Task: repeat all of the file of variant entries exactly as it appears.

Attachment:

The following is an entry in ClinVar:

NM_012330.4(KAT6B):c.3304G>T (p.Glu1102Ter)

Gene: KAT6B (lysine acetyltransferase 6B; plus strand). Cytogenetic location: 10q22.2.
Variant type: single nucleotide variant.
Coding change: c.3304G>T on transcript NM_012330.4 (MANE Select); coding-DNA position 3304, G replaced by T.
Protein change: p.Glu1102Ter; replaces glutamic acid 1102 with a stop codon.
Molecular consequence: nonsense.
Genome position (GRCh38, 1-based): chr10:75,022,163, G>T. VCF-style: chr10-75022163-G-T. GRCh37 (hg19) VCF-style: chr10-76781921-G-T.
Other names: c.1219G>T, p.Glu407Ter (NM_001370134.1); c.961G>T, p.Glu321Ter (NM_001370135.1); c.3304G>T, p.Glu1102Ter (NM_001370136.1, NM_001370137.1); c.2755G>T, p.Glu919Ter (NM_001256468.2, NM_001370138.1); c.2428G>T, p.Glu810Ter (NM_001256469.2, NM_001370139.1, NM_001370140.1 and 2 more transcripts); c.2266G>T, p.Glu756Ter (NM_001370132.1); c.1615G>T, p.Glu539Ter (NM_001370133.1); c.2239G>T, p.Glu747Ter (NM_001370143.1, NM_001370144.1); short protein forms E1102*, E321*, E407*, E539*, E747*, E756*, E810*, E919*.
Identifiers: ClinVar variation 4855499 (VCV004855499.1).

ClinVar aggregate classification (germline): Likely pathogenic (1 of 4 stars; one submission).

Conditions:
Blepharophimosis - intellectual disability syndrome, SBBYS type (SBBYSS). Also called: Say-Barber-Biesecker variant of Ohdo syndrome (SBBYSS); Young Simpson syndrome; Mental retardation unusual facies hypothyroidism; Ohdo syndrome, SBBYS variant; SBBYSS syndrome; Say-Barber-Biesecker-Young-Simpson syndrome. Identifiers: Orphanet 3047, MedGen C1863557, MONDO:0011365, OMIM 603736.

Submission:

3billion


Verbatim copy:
The following is an entry in ClinVar:

NM_012330.4(KAT6B):c.3304G>T (p.Glu1102Ter)

Gene: KAT6B (lysine acetyltransferase 6B; plus strand). Cytogenetic location: 10q22.2.
Variant type: single nucleotide variant.
Coding change: c.3304G>T on transcript NM_012330.4 (MANE Select); coding-DNA position 3304, G replaced by T.
Protein change: p.Glu1102Ter; replaces glutamic acid 1102 with a stop codon.
Molecular consequence: nonsense.
Genome position (GRCh38, 1-based): chr10:75,022,163, G>T. VCF-style: chr10-75022163-G-T. GRCh37 (hg19) VCF-style: chr10-76781921-G-T.
Other names: c.1219G>T, p.Glu407Ter (NM_001370134.1); c.961G>T, p.Glu321Ter (NM_001370135.1); c.3304G>T, p.Glu1102Ter (NM_001370136.1, NM_001370137.1); c.2755G>T, p.Glu919Ter (NM_001256468.2, NM_001370138.1); c.2428G>T, p.Glu810Ter (NM_001256469.2, NM_001370139.1, NM_001370140.1 and 2 more transcripts); c.2266G>T, p.Glu756Ter (NM_001370132.1); c.1615G>T, p.Glu539Ter (NM_001370133.1); c.2239G>T, p.Glu747Ter (NM_001370143.1, NM_001370144.1); short protein forms E1102*, E321*, E407*, E539*, E747*, E756*, E810*, E919*.
Identifiers: ClinVar variation 4855499 (VCV004855499.1).

ClinVar aggregate classification (germline): Likely pathogenic (1 of 4 stars; one submission).

Conditions:
Blepharophimosis - intellectual disability syndrome, SBBYS type (SBBYSS). Also called: Say-Barber-Biesecker variant of Ohdo syndrome (SBBYSS); Young Simpson syndrome; Mental retardation unusual facies hypothyroidism; Ohdo syndrome, SBBYS variant; SBBYSS syndrome; Say-Barber-Biesecker-Young-Simpson syndrome. Identifiers: Orphanet 3047, MedGen C1863557, MONDO:0011365, OMIM 603736.

Submission:

3billion